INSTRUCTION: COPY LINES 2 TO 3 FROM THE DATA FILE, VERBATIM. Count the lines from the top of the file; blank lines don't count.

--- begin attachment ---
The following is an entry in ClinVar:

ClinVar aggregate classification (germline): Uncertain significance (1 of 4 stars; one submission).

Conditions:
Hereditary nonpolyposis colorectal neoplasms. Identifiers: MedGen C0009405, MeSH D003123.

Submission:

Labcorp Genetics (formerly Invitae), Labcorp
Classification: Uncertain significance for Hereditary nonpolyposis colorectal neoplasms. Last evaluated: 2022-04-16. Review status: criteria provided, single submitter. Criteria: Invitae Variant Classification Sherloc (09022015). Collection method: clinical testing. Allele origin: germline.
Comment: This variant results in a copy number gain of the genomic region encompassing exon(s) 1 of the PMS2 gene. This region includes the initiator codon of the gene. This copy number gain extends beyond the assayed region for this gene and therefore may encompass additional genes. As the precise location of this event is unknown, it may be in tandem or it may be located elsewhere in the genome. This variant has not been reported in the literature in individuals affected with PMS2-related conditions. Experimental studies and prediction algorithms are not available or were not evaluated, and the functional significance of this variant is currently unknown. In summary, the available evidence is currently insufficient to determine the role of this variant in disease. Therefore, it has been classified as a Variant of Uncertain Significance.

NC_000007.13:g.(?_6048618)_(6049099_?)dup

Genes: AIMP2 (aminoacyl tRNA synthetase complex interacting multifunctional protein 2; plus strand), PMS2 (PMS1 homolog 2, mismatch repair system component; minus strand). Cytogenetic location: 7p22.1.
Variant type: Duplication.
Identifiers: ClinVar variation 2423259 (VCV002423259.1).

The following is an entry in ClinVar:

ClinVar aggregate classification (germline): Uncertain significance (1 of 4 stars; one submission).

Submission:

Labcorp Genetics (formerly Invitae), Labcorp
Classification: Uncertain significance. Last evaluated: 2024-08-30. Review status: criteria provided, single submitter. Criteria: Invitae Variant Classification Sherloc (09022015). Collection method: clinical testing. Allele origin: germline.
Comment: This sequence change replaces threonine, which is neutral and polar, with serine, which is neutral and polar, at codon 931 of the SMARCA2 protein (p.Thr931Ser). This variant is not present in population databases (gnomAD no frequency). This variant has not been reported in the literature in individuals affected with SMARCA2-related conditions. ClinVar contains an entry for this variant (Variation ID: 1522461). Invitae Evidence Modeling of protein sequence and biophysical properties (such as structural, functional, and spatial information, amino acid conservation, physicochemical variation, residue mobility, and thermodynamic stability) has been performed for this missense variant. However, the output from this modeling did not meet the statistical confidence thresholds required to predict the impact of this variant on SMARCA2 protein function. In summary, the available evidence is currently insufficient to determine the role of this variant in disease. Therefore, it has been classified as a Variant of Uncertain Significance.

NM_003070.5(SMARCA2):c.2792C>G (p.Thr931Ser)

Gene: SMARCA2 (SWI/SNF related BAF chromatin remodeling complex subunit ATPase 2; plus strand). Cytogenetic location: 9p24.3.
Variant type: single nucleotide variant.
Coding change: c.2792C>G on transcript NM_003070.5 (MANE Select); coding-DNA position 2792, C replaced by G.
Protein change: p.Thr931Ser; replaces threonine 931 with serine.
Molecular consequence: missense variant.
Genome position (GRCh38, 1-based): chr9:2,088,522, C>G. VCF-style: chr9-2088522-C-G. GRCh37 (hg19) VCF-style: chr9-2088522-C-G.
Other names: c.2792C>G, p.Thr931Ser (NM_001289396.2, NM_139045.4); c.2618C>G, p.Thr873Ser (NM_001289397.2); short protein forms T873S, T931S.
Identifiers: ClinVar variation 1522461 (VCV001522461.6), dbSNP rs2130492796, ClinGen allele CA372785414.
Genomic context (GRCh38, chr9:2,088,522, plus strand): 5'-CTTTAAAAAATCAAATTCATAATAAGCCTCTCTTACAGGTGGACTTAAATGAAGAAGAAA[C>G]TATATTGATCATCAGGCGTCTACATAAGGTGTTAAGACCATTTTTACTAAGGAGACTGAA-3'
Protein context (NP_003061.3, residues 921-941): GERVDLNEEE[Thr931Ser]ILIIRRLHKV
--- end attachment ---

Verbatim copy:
ClinVar aggregate classification (germline): Uncertain significance (1 of 4 stars; one submission).

Conditions: